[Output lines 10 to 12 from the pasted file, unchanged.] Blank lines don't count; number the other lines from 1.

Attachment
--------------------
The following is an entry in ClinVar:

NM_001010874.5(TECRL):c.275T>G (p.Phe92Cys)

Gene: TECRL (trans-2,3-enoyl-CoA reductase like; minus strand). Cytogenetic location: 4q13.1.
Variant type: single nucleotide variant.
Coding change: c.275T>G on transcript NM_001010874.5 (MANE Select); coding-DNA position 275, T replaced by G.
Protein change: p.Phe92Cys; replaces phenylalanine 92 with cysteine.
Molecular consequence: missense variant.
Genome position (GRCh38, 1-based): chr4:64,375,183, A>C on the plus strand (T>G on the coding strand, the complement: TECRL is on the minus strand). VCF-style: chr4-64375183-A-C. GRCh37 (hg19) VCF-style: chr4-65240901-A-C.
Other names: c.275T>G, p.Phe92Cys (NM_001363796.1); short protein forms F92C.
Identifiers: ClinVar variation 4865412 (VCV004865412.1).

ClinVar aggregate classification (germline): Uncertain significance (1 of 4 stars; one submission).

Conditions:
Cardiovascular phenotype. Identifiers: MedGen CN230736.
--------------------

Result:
Identifiers: ClinVar variation 4865412 (VCV004865412.1).

ClinVar aggregate classification (germline): Uncertain significance (1 of 4 stars; one submission).

Conditions: